Time: Thu Aug 28 11:09:27 1997
	by usr04.primenet.com (8.8.5/8.8.5) with SMTP id JAA12548;
	Thu, 28 Aug 1997 09:51:43 -0700 (MST)
Date: Thu, 28 Aug 1997 09:50:07 -0700
To: liberty-and-justice@pobox.com
From: Paul Andrew Mitchell [address in tool bar]
Subject: SLS: Dumb is Name of Game

A memorial to themselves?

How about an Edsel?

You know, the car with the toilet seat
for a radiator?

They ARE collector's items, you know!

/s/ Paul Mitchell

[encoded: "lowest" = can't get any lower]

At 12:38 PM 8/28/97 -0400, you wrote:
>>From the Washington Times:
>Dumb is sometimes
>a name of the game
>      Bureaucrats take offense when ordinary citizens observe
>      that you don't have to be very bright to be one. 
>Nevertheless, some of our bureaucrats -- the elected ones -- are
>trying to prove how dumb you can be and still be all you can be. 
>. . . . The latest example is in Leesburg, Va., where the Loudoun
>County supervisors are suing their constituents to enable them to
>buy a building their constituents say they can't have. The
>supervisors want it for a memorial to themselves.
>. . . . Dale Polen Myers, a Republican, insists there's nothing
>"sinister" about what she and her fellows are doing. Not sinister,
>perhaps, but certainly insolent. Not criminal, maybe, but certainly
>cheeky. She doesn't address the issue of dumb. She only wishes
>the voters were as smart as she is, so they could see what a
>terrific idea this is.
>. . . . Buying the office building, which the county has leased
>since last year, might be a nifty idea, though when six
>Republicans, a Democrat and a not very independent
>Independent say so, the average citizen is well advised to secure
>his wallet. Whether it's nifty or not, though the supervisors do not
>get it, is not the point.
>. . . . The voters, in a duly organized referendum four years ago,
>first knocked down the idea of the supervisors building a temple
>for the proper worship of government. That would have been the
>end of it in a place farther from the seat of federal power, which
>a county supervisor might well fantasize emulating.
>. . . . The supervisors did it anyway, by arranging a sweetheart
>deal to have a private developer build the building and rent it to
>the county. This so infuriated the voters that most of those
>supervisors were retired to seek employment elsewhere the
>following year.
>. . . . Now, in the tradition of the man who could be persuaded to
>sit down on a red-hot stove twice, the supervisors, counting on
>their constituents not to remember, want to sell bonds to buy the
>building. On the carnival midway, this is known as three-card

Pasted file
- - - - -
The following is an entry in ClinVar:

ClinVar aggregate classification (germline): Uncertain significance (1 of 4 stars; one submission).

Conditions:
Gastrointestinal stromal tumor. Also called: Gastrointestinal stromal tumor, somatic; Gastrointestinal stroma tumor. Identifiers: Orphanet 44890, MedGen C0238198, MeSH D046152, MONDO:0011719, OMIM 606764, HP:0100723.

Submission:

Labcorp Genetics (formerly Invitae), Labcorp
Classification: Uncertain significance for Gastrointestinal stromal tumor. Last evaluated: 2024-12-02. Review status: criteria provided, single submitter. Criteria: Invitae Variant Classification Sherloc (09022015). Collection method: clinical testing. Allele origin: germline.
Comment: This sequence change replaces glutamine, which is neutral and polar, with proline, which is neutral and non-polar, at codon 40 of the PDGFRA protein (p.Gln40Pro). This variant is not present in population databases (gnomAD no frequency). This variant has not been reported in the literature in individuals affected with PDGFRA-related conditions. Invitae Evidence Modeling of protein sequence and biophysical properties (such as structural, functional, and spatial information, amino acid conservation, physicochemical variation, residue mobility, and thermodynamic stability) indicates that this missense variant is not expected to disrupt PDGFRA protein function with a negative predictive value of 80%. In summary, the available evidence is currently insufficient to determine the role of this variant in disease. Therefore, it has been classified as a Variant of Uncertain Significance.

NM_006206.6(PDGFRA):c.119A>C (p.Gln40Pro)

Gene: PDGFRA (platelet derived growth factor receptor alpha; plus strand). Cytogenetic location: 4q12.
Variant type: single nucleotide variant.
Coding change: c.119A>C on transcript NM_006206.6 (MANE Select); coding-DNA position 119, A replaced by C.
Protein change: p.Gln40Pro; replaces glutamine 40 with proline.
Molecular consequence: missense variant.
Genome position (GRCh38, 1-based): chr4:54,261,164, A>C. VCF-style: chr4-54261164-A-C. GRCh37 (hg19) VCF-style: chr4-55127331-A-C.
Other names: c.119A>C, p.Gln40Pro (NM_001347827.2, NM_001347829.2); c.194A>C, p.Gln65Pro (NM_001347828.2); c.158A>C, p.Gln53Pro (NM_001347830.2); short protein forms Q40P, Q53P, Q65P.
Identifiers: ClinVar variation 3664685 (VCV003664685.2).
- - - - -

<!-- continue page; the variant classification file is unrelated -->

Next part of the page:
>monte -- now you see it and now you don't. They boast they
>could save as much as $1.7 million in rent over 20 years if the
>court will let them authorize the Loudoun County Industrial
>Development Authority to sell bonds to buy the building. And
>maybe they could. But now the angry constituents are suing
>back, asking the commissioners which part of "no" they don't
>. . . . Defining chutzpah down, the supervisors even asked the
>court to prevent the taxpayers of Loudoun County from having
>legal counsel. The supervisors think they're "representative"
>enough. Circuit Judge Carlton Penn then ordered the state
>attorney general to represent the taxpayers. Sanity has not
>vanished entirely in Loudoun County.
>. . . . The bureaucrats and their patrons -- the elected officials
>who have forgotten who elected them -- obviously need
>counseling and other therapy. H.L. Mencken once prescribed
>lead therapy for the federal judiciary: Once a year a certain
>number of federal judges would be shot as a lesson to the rest.
>This may be harsh.
>. . . . Or maybe not. What should we make of our mayor? He
>doesn't get it, either, and the D.C. Council has been exiled to
>irrelevance, but on full pay. The council, which is usually asleep
>in its own gas when it isn't conducting imaginative raids on the
>public purse, spent yesterday holding make-believe confirmation
>hearings for municipal department heads over whom it no longer
>has any authority or responsibility. It's a version of playing house
>with their dolls, counting on the kindness of strangers.
>. . . . His Honor, too. Marion Barry is perhaps the saddest case
>of all. He may be mayor for life, so powerful is his constituency
>of ex-cons, welfare cheats and other hangers-on, but he has
>become a cheap joke and no one will ever again take him
>seriously. He's content now to play the game he learned as a
>boy, watching the white men of Mississippi politics play the
>race-baiting game so successfully. The winners were the pols
>who could yell "nigger, nigger" the loudest, as Mr. Barry has
>learned to yell "honky, honky" louder than anyone else.
>. . . . Smart and attractive in the beginning, he should have
>looked to Chicago, or at least as far as Memphis, for better
>examples. Dick Daley and Ed Crump were haughty and
>imperious, too, but they understood that if you give the working
>stiffs a minimum of services they'll leave you alone to lie, cheat
>and steal from the rich and the poor. What if His Honor had
>made the schools work, fixed the potholes, kept the barbarians
>off the streets, and kept the robber-vultures in the Department of
>Public Works off the backs of motorists looking for a parking
>place? Nobody would have cared about the rest.
>. . . . Unlike a lot of the bureaucrats and their patrons, "he coulda
>been a contendah."
>Copyright  1997 News World Communications, Inc.
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Paul Andrew Mitchell                 : Counselor at Law, federal witness
B.A., Political Science, UCLA;  M.S., Public Administration, U.C. Irvine

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